As the clock strikes midnight tonight, balloons will drop, champagne glasses will be raised, and happy couples everywhere will toast to a new year filled with endless possibilities. Not everyone will be celebrating though. The parents of Leelah Alcorn will be mourning the death of their 17 -year-old daughter, who recently committed suicide. Only, they don’t refer to her as their daughter. Even now, after her death, they refuse to recognize the person that their child always was.
Leelah Alcorn was “born a boy.” As in, her biological sex was male at birth. She was raised a boy by her parents, two devout Christians living in suburban Ohio. And when, at the age of 14, she learned what the word “transgender” meant – someone whose biological sex doesn’t match their gender – suddenly everything made sense. Why, since the age of 4, she felt (in her words) like a “girl trapped in a boy’s body.”
People, namely Leelah’s parents, consistently refused to recognize her true gender. They did this ostensibly because they were Christians. And this is the reason that Leelah is dead. Because they sent her to “Christian” therapists who refused to acknowledge what accredited therapists all agree on: that the best thing parents can do for their transgender teens is support their transition.
I am not a parent, so I can’t comment on what it must be like to raise a child that you love dearly, and have them tell you that, essentially, you’ve been wrong in how you’ve seen them since birth. That must be incredibly painful and confusing to deal with. But I am someone who has been raised since birth learning the same truths that Leelah’s parents lived by; the truth that living a life that honors Christ is the most important thing of all.
Part of me understands how hard it must have been for two small town Christians who likely had no LGBT friends or family to process Leelah’s coming out. How clearly it must have seemed to them that the solution to all their problems was just prayer, and church, and Jesus. And you know what, I agree with them there. The solution for how they could have saved Leelah’s life was prayer and church and Jesus. Or it would have been, if the church they went to was one that knew how to minister to transgender teens and adults.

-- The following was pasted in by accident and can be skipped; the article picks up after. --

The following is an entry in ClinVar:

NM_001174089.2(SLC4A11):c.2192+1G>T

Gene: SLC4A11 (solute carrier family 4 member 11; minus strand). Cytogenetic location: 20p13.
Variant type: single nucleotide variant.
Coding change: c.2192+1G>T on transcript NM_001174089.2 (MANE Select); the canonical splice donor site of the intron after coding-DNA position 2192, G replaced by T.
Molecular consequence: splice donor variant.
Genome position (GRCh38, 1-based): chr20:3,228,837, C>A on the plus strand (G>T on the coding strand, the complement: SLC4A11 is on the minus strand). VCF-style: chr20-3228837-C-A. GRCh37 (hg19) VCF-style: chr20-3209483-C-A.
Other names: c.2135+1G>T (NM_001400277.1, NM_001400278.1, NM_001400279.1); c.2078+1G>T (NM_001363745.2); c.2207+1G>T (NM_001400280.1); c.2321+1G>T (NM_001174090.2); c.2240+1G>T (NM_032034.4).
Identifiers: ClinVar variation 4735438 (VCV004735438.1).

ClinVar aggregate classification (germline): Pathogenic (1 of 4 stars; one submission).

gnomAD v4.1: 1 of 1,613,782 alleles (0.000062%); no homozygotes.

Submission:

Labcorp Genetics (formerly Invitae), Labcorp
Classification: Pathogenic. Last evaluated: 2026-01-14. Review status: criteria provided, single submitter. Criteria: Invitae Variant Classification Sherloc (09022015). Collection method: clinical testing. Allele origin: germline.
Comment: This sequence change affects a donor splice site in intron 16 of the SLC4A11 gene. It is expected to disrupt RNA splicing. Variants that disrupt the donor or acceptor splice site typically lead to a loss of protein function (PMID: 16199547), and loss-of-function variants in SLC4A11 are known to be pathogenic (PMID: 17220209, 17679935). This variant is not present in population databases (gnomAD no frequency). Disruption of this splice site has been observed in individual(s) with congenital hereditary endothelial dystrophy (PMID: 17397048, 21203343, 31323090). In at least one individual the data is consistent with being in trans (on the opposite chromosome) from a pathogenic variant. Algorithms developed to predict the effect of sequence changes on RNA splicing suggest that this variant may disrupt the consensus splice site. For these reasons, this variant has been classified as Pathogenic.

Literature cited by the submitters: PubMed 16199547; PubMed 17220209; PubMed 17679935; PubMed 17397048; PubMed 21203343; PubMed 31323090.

If there had been at least one Christian at Leelah’s church who had educated themselves about transgender rights, and reached out to her parents, maybe Leelah would still be alive.
If the “Christian therapists” that Leelah’s parents took her to had followed accepted medical and psychological practices instead of advocating for harmful treatment, maybe Leelah would still be alive.
If the church she went to, or it’s larger church network had listened to transgender Christians who have said over and over that who they are is who God made them to be, maybe Leelah would still be alive.
As much as I love my faith, I am not immune to its weaknesses. I know, from the years I’ve spent studying the roots of religious homophobia, that the church has some major gender issues to work through. There are many Christians who believe that the Bible has clear outlined gender roles for men and women, and it is a sin to challenge these. Despite the fact that this is not true, and has been disproved by numerous theologians, patriarchy is still the accepted, honored norm for many Christian denominations.
It’s this belief – that men and women are designed by God to be completely different and fulfill separate but “equal” roles – that fuels religious transphobia. That’s why I can both understand the fear and confusion of Leelah’s parents, while mourning over the fact their ignorance lead to her death. It’s this ignorance that needs to change.
There are so many things I wish had gone different in Leelah’s life. If they had she’d still be alive, and she could see the outpouring of love and support from people all over the world. But since her death can’t be undone, the biggest hope – no, prayer – I have is that her final wish be honored. The last words of her note said, “Fix society. Please.”
What breaks my heart is that it wasn’t “society” that failed Leelah. It was the church. It was Christians. She was fully connected to a body of believers who could have helped her and possibly saved her, if they’d just listened. If they’d learned what most of the world now knows to be true – that transgender people are not broken or sick or damaged. They are just people, people who deserve to live authentically.
So this is my prayer for 2015 – that Christians will remember Leelah’s name. That they’ll educate themselves. That they’ll be there as an advocate and ally for any transgender teens in their churches or families.
There is no bringing back Leelah. But we can honor her memory, and refuse to forget her. And we can try to prevent the next Leelah from feeling so misunderstood and alone. That’s our job as the church, and it’s what we must do better at. Lives literally depend on it.